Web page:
The EJB 3.0 standard is a powerful Java Enterprise Edition (EE) technology for business components where Java Persistence API contributes to a simplification of creating and using Enterprise JavaBeans. This leads for example to a light model building library, and with a minimum of custom code, you can call methods on the Enterprise JavaBean and bind the results directly to Web Dynpro user interface elements.
Enterprise JavaBeans for Web Dynpro
Imagine you develop composite applications with a rich Web Dynpro table element that shows data from an Enterprise JavaBean (EJB) back end. Combining these three top technologies supported by SAP NetWeaver on top of Java Enterprise Edition (JEE) 5, you get a comprehensive development framework set for creating your business applications sent out to the world via the Web.
This represents a significant simplification when importing one or more EJBs into your Web Dynpro application. For example, business methods are executed in such a way that when the server handles the actions, they are absolutely transparent for you as a developer. While the 2.1 API version is still supported, and object mixtures are allowed, the new Enterprise JavaBean standard is a powerful Java Enterprise Edition technology for business components. The Java Persistence 1.0 API, annotation support, and a simple programming model also contribute to an improved and enhanced development environment.
Let’s take a well-known example and have a look at how few steps are necessary to develop a Web Dynpro user interface with an EJB back end. You add the enterprise application development component that is the container for the EJB development component and that you need to deploy your EJB to the server. By doing this, you are already applying the application functionality such as creating or listing entities – depending of course on your application design. You are now ready to import the EJB model. This is a well pre-defined interface that you access from the Web Dynpro design-time tools. You now just need to set a flag on the public part definition of the development component and trigger the import to generate the model classes. Proceed as usual with the definition of all other required application units such as component, window and views for the user interface design as well as the component interface and the controllers for dataflow purposes. With one single registration of the model in the wdDoInit() method of the responsible controller, you can ensure that all mandatory root elements and their relations (1..1 and 1..N) are automatically created by the Web Dynpro runtime, along with their default instances. You won’t have to instantiate them manually!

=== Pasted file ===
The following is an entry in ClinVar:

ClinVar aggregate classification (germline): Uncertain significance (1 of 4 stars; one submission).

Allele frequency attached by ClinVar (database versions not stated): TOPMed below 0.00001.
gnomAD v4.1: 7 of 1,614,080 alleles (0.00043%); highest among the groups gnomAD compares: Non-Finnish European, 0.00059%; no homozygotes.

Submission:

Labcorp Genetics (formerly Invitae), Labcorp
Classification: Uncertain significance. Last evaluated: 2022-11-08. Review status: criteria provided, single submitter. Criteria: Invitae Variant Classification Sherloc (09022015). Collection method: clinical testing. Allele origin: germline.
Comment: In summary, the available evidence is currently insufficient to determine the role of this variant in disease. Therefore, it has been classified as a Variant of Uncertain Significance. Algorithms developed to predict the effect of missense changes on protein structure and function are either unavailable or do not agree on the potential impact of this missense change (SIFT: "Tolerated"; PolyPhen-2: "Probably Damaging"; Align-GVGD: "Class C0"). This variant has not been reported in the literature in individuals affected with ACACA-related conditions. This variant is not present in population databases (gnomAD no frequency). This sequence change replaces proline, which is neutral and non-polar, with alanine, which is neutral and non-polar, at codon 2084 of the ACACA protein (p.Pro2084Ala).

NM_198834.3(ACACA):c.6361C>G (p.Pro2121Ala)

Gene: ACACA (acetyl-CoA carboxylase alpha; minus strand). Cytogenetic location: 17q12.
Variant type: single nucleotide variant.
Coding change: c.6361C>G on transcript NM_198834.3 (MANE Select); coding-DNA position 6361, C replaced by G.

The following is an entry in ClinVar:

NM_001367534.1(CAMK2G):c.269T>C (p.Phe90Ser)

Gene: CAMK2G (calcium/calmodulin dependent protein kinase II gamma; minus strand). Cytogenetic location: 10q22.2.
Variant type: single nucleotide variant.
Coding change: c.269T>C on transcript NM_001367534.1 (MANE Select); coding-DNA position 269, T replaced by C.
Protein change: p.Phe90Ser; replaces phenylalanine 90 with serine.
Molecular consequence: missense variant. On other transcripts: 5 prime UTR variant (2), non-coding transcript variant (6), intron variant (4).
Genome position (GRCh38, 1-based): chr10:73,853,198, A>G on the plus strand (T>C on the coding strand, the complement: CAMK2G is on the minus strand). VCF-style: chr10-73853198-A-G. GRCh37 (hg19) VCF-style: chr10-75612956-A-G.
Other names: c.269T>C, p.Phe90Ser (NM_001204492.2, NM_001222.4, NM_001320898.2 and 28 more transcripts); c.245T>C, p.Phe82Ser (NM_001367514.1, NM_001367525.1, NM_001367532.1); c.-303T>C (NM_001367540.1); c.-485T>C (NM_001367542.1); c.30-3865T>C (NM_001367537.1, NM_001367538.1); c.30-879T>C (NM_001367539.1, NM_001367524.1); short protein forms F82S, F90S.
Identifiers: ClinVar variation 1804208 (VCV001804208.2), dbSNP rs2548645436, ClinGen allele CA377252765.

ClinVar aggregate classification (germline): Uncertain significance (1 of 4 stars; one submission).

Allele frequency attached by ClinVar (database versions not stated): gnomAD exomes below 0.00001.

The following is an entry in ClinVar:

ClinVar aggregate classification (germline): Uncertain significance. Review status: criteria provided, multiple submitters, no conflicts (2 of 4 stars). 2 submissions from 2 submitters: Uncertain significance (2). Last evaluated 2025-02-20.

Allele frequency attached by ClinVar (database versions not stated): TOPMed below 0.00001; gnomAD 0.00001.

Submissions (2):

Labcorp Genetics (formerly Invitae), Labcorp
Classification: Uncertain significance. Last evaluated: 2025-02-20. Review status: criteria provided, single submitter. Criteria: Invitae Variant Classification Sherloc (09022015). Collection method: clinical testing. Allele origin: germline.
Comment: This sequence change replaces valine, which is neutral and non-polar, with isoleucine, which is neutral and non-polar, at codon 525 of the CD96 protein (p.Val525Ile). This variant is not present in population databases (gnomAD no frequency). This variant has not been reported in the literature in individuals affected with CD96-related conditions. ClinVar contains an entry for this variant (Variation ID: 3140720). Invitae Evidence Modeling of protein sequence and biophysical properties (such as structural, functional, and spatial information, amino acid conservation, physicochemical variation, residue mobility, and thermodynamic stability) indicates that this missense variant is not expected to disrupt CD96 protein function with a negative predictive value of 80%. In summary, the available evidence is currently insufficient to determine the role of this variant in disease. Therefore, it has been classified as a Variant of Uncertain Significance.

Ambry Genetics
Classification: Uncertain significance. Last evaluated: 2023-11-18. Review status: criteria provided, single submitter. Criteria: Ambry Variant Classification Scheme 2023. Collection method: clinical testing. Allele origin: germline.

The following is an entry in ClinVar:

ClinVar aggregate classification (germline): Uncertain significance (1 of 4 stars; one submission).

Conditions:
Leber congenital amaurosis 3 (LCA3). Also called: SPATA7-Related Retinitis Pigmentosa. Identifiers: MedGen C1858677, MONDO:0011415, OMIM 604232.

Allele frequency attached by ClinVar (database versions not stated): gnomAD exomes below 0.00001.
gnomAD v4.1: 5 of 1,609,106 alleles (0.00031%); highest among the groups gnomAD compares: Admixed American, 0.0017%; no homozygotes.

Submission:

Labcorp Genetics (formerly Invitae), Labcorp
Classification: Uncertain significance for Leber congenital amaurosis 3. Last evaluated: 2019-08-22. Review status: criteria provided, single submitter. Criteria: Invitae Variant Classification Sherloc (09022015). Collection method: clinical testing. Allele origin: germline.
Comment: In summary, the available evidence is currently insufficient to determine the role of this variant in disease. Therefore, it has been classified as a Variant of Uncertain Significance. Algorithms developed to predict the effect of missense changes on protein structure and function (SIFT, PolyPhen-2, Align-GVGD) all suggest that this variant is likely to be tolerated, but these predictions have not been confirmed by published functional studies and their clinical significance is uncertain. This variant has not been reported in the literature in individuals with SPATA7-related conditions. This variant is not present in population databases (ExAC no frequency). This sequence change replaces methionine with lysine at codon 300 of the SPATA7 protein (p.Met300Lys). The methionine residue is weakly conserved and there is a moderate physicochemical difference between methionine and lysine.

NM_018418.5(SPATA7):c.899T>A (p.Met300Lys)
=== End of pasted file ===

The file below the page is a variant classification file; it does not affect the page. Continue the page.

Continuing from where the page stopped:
For the Java class generation, the EJB model provides the command pattern concept. An operation from the back end is encapsulated and becomes an object representation. According to this concept, each business method of the EJB is represented by a Request model class in Web Dynpro. The Request model class contains all business method input parameters either as properties in case of simple types or as relations in case of collections or arrays. If the business method has a return type, the corresponding Response model class is created as well and is linked as a relation in the Request model class.
Automated Java class generation is just one example of how much you are supported by the Web Dynpro framework when creating business Web applications with a Web Dynpro user interface. Try and find out how easy it is to develop interactive Java applications and start today! To benefit from the new features you get with SAP NetWeaver Application Server and Developer Studio, download the SAP Netweaver 7.1 Composition Environment Trial Version on SDN.
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